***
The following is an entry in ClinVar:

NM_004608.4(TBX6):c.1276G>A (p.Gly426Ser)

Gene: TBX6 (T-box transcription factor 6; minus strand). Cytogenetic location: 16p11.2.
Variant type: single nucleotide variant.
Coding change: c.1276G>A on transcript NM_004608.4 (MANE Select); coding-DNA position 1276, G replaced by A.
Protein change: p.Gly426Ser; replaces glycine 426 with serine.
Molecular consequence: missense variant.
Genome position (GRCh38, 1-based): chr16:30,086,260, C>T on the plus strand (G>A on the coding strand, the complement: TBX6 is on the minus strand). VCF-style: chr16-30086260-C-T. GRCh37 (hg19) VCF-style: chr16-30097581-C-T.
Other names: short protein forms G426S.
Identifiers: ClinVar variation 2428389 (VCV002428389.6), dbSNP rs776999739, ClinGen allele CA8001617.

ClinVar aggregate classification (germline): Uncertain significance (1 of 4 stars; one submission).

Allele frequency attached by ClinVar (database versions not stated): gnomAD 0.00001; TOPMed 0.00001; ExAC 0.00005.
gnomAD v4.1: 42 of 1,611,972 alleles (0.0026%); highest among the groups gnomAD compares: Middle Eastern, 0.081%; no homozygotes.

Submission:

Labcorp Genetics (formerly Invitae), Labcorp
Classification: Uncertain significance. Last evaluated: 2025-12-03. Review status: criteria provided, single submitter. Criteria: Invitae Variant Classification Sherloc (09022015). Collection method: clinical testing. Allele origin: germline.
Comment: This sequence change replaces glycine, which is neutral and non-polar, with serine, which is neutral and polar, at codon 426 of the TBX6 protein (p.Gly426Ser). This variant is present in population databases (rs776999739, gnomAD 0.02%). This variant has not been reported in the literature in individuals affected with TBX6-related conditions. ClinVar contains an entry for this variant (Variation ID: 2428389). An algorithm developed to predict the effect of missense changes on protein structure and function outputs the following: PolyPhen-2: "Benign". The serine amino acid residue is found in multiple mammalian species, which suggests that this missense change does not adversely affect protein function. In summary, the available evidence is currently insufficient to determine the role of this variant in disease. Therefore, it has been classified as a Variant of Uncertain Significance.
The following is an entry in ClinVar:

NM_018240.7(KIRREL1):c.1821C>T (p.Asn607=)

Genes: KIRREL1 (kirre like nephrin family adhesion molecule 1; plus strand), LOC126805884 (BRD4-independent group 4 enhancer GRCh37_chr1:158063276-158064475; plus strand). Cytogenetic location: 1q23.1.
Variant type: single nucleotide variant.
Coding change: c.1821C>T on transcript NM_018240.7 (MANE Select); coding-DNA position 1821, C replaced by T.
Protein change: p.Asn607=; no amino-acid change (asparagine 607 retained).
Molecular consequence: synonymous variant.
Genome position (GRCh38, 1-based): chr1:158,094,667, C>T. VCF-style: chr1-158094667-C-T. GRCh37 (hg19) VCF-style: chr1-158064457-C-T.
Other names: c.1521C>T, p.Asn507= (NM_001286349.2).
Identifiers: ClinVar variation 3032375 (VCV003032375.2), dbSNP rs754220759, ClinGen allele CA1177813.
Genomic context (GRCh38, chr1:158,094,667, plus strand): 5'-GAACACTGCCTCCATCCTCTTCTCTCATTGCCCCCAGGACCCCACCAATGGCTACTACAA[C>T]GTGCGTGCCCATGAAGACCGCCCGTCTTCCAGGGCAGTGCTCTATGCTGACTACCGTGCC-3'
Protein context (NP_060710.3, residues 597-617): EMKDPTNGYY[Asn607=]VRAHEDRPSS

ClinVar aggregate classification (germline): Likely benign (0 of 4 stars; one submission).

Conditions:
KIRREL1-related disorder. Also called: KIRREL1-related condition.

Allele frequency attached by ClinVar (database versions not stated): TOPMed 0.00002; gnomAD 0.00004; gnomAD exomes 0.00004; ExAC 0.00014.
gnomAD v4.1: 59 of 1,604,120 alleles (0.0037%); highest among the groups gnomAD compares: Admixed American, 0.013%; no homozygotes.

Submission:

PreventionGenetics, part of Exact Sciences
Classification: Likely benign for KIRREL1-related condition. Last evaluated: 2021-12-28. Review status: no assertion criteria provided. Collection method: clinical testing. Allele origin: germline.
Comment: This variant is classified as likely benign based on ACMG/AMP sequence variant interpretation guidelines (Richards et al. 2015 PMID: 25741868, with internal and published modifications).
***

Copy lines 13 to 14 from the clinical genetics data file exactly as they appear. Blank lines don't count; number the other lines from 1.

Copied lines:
gnomAD v4.1: 42 of 1,611,972 alleles (0.0026%); highest among the groups gnomAD compares: Middle Eastern, 0.081%; no homozygotes.

Submission: